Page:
Continuous Improvement and the Agile Retrospective
Doing better takes time and is an incremental process.
- By Mark J. Balbes, Ph.D.
Agile development isn't just a better way to build software. It's also an effective strategy to make the entire enterprise more flexible, durable and responsive to change. One vital method to help achieve this broader objective is to focus on continuous improvement.
Organizations begin using agile as a set of prescriptive practices that structures how development teams perform their work. They transition to agile development through the use of important technical practices such as test-driven development (TDD), pair programming, and continuous integration (CI), as well as project-management practices like sprints or continuous flow. While those are good starting points, they're not enough. At some point an organization will notice that the unique requirements of its culture, business domain or a particular project aren't adequately addressed by the boilerplate versions of these practices. At that point, if the company sticks to its guns and continues to go by the book, it misses out on an important opportunity to improve its team, its processes and its product.
Doing better takes time -- and you must have confidence that the time invested is more than compensated for by what you get back. Often when solving a technical problem with my teams, I ask that we first determine the qualities that the solution must have before we work on an actual solution. So, I'll do that now: What are some qualities to the solution for the problem stated here, namely, "How do you do better?"
Here's my list:
- The solution must be sustainable, regular and continuous.
- The whole team must buy into it.
- All team members can participate.
- You should be able to engage outside help as needed.
- The solution itself should be adaptable and allow for change.
A solution that meets these qualities is the team retrospective.
The Importance of Team Retrospectives
A retrospective is an all-hands team meeting that happens on a regular basis -- preferably weekly -- where the team comes together to ask the question, "How are we doing?" (Or, in some cases, "What the heck is going wrong?")
Let me tell you a story.
One of my teams is incredibly agile. We've got a mature code base, a large suite of automated tests, and we practice TDD and pair programming religiously. It's very easy to make changes to the software to accommodate new functionality. The team works together effectively -- or at least they did. Suddenly, they found themselves constantly bickering over the appropriate solutions to problems, and generally making our war room a rather unpleasant place to work. No one knew why this was happening until we had our next retrospective.
Then the answer came out. We had inherited a large code base from one of our development partners. They didn't practice TDD or even use automated testing. Their code was a hairball mess of stuff that was hard to work with and extremely buggy. We were trying to put some discipline around the code and get it under control. And this was why our team cohesion started to fall apart -- we were in extremely uncomfortable territory, working on unknown code without the benefit of tests. It made us ill at ease, irritable, and a bit scared, and this led to the higher tension we were experiencing. I'd like to be able to tell you that everything snapped back to normal after that, but of course it couldn't. However, knowing the source of our tension did help us keep things calmer. Even better, it focused us on discussing the real source of our problems: how to get this code base under control.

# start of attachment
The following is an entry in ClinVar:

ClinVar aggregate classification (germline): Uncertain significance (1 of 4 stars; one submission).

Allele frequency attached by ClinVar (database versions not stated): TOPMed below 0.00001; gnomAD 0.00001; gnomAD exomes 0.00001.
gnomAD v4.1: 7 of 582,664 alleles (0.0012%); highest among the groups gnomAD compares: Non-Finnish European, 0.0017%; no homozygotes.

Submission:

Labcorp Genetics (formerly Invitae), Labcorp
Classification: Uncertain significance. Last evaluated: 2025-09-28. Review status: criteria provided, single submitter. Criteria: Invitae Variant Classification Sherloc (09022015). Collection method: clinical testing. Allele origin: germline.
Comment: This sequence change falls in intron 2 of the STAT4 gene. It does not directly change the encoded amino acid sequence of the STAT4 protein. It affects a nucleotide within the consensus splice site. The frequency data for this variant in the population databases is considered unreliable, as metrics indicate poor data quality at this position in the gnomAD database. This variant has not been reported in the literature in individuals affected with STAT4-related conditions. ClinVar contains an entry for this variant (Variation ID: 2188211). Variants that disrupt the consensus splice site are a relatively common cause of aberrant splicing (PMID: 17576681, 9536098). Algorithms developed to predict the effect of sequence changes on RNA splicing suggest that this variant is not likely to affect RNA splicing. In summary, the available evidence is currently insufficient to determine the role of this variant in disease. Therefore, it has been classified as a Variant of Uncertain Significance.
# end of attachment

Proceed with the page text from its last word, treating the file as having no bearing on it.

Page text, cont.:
Retrospectives are nothing new. Companies have been doing them or something similar for decades.
For retrospectives to be helpful, they must be effective. Without a focus, they can easily turn into non-productive gripe sessions. An outside facilitator provides that focus -- someone who's not a member of the team, but is there to elicit discussion.
I participate in retrospectives with my team and I act as a facilitator for other teams. This allows me to see both sides of the process. There are several factors that I think are important in a good retrospective:
- The retrospective should take place outside the war room.
- Each team member must feel safe to contribute ideas.
- The facilitator should have a plan for the retrospective, but be quick to put it aside if the team wants to attack other issues.
- The facilitator can ask questions and make suggestions, but they're not leading the discussion.
Games and exercises are an important part of a retrospective. Some teams will balk at these, and would rather opt for discussion. Open discussion is easy but isn't always the right choice. Often a team will have one or more members who aren't comfortable stating their opinion publicly. Open discussion tends to focus on the obvious or comfortable issues, but avoids the hard conversations. A good game or exercise will draw out everyone's opinions and unspoken issues by either creating a safer environment for speaking publicly or by providing anonymity.
As a facilitator, I have to read the room to determine what to do next. For example, if I sense that there's a lot of uncertainty among the team, I'll have them play "Circle of Questions." Each team member asks a question of the person next to him, which gives everyone a voice both in what question they ask and how they respond. If I sense someone is afraid to speak up, I'll use one of the many exercises that collects information using sticky notes. This gives everyone a chance to write down his thoughts, turn them in anonymously, and have the team respond based on the idea rather than the author. A great source for games and exercises is the book "Agile Retrospectives: Making Good Teams Great" (Pragmatic Bookshelf, 2006) by Esther Derby and Diana Larsen.